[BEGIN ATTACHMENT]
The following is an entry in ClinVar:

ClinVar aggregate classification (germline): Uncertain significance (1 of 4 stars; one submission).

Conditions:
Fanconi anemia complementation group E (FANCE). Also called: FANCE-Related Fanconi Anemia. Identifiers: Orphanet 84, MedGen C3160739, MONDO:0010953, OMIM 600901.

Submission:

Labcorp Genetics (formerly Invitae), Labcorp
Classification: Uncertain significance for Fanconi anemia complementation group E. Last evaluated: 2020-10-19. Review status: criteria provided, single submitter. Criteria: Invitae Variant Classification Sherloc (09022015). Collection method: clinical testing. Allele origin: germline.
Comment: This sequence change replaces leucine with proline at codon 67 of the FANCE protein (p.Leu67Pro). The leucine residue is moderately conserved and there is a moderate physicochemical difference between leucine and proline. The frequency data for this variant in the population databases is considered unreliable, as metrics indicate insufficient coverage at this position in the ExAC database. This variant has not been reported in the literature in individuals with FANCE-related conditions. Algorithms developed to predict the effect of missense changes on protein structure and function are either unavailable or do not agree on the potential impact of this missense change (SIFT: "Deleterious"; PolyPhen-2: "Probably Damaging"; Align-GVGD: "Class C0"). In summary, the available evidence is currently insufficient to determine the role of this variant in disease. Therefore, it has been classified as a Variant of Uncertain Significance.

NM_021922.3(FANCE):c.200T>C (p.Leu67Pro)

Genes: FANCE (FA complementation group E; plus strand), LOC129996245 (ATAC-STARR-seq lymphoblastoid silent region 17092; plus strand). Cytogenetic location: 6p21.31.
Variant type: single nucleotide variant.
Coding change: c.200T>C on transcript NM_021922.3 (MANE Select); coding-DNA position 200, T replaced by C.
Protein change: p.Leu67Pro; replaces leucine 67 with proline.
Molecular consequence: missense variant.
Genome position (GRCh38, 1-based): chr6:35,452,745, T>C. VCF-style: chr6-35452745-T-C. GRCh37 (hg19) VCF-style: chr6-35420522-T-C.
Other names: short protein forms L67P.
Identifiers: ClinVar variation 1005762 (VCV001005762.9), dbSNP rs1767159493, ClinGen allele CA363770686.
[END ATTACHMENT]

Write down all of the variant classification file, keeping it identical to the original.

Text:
The following is an entry in ClinVar:

ClinVar aggregate classification (germline): Uncertain significance (1 of 4 stars; one submission).

Conditions:
Fanconi anemia complementation group E (FANCE). Also called: FANCE-Related Fanconi Anemia. Identifiers: Orphanet 84, MedGen C3160739, MONDO:0010953, OMIM 600901.

Submission:

Labcorp Genetics (formerly Invitae), Labcorp
Classification: Uncertain significance for Fanconi anemia complementation group E. Last evaluated: 2020-10-19. Review status: criteria provided, single submitter. Criteria: Invitae Variant Classification Sherloc (09022015). Collection method: clinical testing. Allele origin: germline.
Comment: This sequence change replaces leucine with proline at codon 67 of the FANCE protein (p.Leu67Pro). The leucine residue is moderately conserved and there is a moderate physicochemical difference between leucine and proline. The frequency data for this variant in the population databases is considered unreliable, as metrics indicate insufficient coverage at this position in the ExAC database. This variant has not been reported in the literature in individuals with FANCE-related conditions. Algorithms developed to predict the effect of missense changes on protein structure and function are either unavailable or do not agree on the potential impact of this missense change (SIFT: "Deleterious"; PolyPhen-2: "Probably Damaging"; Align-GVGD: "Class C0"). In summary, the available evidence is currently insufficient to determine the role of this variant in disease. Therefore, it has been classified as a Variant of Uncertain Significance.

NM_021922.3(FANCE):c.200T>C (p.Leu67Pro)

Genes: FANCE (FA complementation group E; plus strand), LOC129996245 (ATAC-STARR-seq lymphoblastoid silent region 17092; plus strand). Cytogenetic location: 6p21.31.
Variant type: single nucleotide variant.
Coding change: c.200T>C on transcript NM_021922.3 (MANE Select); coding-DNA position 200, T replaced by C.
Protein change: p.Leu67Pro; replaces leucine 67 with proline.
Molecular consequence: missense variant.
Genome position (GRCh38, 1-based): chr6:35,452,745, T>C. VCF-style: chr6-35452745-T-C. GRCh37 (hg19) VCF-style: chr6-35420522-T-C.
Other names: short protein forms L67P.
Identifiers: ClinVar variation 1005762 (VCV001005762.9), dbSNP rs1767159493, ClinGen allele CA363770686.